Summer in the Sandhills

The sandhills are beautiful in early summer, all green, and amazingly immersive. There are hundreds of miles of single-lane blacktop roads to explore. You can drive for hours without seeing another human being.

Arthur and McPherson are two of the least populated counties in the United States. Arthur County has a mere 0.6 people per square mile. In comparison, Omaha, which is only the 40th largest city in the country, has over 3000 people per square mile. 


It took me years to get those souvenirs

Today's weather was much more manageable as I explored the northwest corner of Kansas while listening to classic country western, baseball, and the NBA playoffs on the radio. I had to skip a few places I had wanted to explore on account of my new-found phobia of muddy gravel roads (see yesterday's post), but it was still a productive day. 

In Bird City, Kansas, a evangelical church on the main street has a digital sign that flashes various messages including "Welcome to Bird City," bible verses, and "Evolution is a lie!" I felt both welcomed and amused.

At Monument Rocks, an unusual geologic formation smack dab in the middle of nowhere, I ran into a younger couple that was far more invested in taking selfies than they were looking around. All of the many takes of each shot looked exhausting.

Tomorrow - US Highway 36 and home.


Post title: John Prine - Souvenirs

Make me as big and open as the plains

In my travels today, I encountered rain, snow, sleet, and lots and lots of mud.

The day began with a failed attempt to visit what remains of Cornell, Nebraska, southwest of Culbertson. I ended up on what appeared to be a gravel road, but what was actually almost entirely mud. The car sank and turned on its own, and I fought to turn around and get moving again. After a few harrowing moments of spinning tires and nearly sliding into the grass along the road, I managed to get out and back to the safety of pavement.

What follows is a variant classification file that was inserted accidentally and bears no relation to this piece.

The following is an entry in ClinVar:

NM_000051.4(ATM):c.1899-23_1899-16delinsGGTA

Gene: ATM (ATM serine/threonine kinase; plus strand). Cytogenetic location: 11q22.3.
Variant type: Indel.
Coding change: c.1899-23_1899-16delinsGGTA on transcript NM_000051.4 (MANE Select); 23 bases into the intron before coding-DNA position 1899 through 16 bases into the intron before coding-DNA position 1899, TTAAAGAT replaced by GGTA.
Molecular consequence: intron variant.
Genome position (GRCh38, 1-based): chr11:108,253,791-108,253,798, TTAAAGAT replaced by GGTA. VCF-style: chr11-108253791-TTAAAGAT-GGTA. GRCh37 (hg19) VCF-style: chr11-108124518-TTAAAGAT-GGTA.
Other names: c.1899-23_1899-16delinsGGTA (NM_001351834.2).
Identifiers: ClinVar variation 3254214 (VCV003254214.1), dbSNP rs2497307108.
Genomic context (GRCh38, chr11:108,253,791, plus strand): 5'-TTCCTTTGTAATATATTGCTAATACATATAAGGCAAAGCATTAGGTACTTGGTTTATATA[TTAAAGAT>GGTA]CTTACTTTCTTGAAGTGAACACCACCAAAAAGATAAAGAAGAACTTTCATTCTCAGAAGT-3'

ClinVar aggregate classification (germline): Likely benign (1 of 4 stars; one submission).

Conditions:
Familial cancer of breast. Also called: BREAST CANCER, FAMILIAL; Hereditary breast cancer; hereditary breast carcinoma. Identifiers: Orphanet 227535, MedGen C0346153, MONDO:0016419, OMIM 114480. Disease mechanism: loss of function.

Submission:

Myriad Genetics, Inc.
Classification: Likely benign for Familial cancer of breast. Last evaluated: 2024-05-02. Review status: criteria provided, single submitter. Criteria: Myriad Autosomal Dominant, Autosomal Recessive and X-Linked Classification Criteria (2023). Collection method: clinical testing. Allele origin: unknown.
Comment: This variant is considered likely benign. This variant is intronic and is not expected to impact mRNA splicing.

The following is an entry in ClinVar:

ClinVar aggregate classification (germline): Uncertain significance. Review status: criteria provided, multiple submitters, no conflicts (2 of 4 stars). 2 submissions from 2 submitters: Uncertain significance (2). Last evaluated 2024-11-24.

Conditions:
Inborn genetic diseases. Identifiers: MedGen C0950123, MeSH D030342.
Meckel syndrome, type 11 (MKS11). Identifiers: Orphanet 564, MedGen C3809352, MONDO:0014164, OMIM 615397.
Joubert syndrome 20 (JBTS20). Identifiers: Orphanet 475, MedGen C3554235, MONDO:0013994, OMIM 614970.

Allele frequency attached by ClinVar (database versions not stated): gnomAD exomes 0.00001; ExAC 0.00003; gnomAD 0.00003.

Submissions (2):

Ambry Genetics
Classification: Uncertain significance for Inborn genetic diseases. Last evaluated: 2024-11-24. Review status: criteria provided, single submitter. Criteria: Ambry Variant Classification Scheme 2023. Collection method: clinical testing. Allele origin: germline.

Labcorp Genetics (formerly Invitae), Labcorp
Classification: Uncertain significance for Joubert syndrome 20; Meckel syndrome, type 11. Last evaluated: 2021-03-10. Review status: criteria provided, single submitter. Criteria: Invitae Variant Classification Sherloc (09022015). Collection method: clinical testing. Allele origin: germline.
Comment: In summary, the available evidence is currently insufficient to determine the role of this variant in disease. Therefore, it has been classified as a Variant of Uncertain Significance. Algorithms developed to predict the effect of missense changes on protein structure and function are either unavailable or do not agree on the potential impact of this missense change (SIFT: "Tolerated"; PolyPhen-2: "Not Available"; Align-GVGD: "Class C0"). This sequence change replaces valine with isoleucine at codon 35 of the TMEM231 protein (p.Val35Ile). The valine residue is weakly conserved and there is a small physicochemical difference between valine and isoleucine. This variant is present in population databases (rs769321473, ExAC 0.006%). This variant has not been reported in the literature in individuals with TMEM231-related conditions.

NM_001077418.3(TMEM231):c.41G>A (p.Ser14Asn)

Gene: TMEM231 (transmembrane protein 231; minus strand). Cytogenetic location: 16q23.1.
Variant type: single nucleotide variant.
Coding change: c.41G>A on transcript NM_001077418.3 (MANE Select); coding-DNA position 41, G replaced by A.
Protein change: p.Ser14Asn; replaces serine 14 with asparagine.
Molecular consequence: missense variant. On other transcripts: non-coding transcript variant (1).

In the impossibly tiny town of Parks, Nebraska, I met a couple that had lived there for almost twenty years. And in that twenty years, people have died off one by one and no one has moved in to take their place or attempted to keep up the homes. The result is two very nice people living in the ruins of what once was a town that now has less than ten residents and dilipitated buildings everywhere. In fact, one of the old grain elevators just fell down earlier this week. 

I have wanted to visit northeast Colorado ever since becoming enthralled by the novels of Kent Haruf. His stories take place in the fictional town of Holt, a pseudonym for the real-life town of Yuma, Colorado where he once lived. The books are both beautiful and haunting, a reminder that there is a meanness to life in a small town in the middle of nowhere, despite the myth of the “real America” and the “good old days.” Yuma is much like most other high plains towns, but it was still fun to imagine where the McPheron Brothers would have lived. 

There was blowing snow near Last Chance, Colorado that made the landscape look like it was right out of the movie Fargo. 

Kansas tomorrow!


Post title: Johnny Cash - Oh, Bury Me Not